Thursday, April 14, 2011

The Art of Placemaking II: Resiliency

This was my second day at the marvelous workshop. It was focused on us internally, rather than our environment (place): Our creativity, what we can do today, the barriers I impose on myself, my metastories...and the focus was RESILIENCY.
"Resilience: Creativity applied in circumstances of adversity."
Laws of resilience:

1) Yesterday's creativity is today's lead shoes: Don't fall in love with your ideas, learn to appreciate them and to let go of them when needed.
2) Resilience is directly proportionate to the risk you're willing to take: Survival is in the margins. Don't aim at changing everything to keep yourself in your comfort zone. Instead put yourself out of your comfort zone and learn to re-create constantly to adapt to the always-new conditions. 
3) Over-planning reduces agility: Plan yes, don't fall in love with the plan and the first idea. Create something that gives you room to change it when you need.
4) Over-planning produces a 'false sense of resilience': The best example I can think of, is that about 'being prepared for climate change'. We are getting prepared for what we think that is going to happen. What if it doesn't happen that way?? Our plans will be completely useless and there is no resilience, just the sense that we're ready to act, if only if what we think will happen, actually does happen. 
"Second-guessing the future and preparing for forecast threats lulls people into a belief that they have the future under control. This 'false sense of resilience' reduces their agility to deal with elements that were not in their forecast."
5) There are not right or wrong actions. You may choose not to act. But do not, not choose. Not choosing is death: Don't get paralyzed because you have to get a decision "right". Even if it seems stupid, you will have more and new information.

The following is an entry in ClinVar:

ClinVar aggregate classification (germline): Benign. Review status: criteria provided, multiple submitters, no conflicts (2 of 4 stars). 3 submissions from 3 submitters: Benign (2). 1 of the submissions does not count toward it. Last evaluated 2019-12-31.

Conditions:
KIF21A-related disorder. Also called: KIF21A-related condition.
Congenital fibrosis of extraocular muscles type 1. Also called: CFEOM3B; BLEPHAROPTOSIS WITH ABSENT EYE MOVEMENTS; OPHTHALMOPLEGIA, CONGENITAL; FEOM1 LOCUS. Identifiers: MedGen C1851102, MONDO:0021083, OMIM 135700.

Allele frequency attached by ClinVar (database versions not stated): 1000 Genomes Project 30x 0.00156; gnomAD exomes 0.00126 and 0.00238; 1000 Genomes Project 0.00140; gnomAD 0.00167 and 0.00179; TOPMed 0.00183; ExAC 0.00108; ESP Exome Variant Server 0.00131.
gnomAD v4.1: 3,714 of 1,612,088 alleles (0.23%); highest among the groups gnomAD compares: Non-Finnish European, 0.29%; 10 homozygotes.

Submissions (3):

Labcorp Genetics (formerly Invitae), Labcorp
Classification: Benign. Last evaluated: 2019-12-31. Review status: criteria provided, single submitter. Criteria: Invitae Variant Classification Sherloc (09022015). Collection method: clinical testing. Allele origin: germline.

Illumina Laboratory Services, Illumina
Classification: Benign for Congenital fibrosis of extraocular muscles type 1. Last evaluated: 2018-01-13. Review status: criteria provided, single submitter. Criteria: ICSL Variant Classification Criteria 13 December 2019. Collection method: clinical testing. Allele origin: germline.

"It is far better for a man to go wrong in freedom, than to go right in chains"                    -Thomas H. Huxley -
6) Resilience is proportionate to how much the organism plays: 
"Play allows us to experiment with new ways of relating in a non-critical environment" 
7)Blame reduces resilience:
"In survival situations, those who blame others... perish first. Survivors take personal responsibility and choose a course of action"
8) Honed senses improve resilience (tune your senses to what is really happening in your environment)
"Resilience is tied directly to the ability to be a 'sense learner' - learning from the direct experience of an environment rather than third party interpretations". Babies are sense learners until they transform in symbol learners.
There is also a concept from Bernard Lietaer that is in my heart. From his article on financial stability, he says:
"Nature does not select for maximum efficiency, but for a balance between the two opposing poles of efficiency and resilience... Too much efficiency leads to brittleness and too much resilience leads to stagnation: The former is caused by too little diversity and connectivity and the latter by too much diversity and connectivity.
It is critical to understand that the findings described in natural ecosystems arise from the very structure of a complex flow system, and therefore that they remain valid for any complex flow network with similar structure, regardless of what is processed in the system: It can be biomass in an ecosystem, information in a biological system...or money in an economic system"
These concepts really resonate with what I believe and I would like to apply them in different aspects of life, which includes the Business Model Generation for Community Organizations project. In the way I see the project, resiliency concepts are (and must be) completely applicable.

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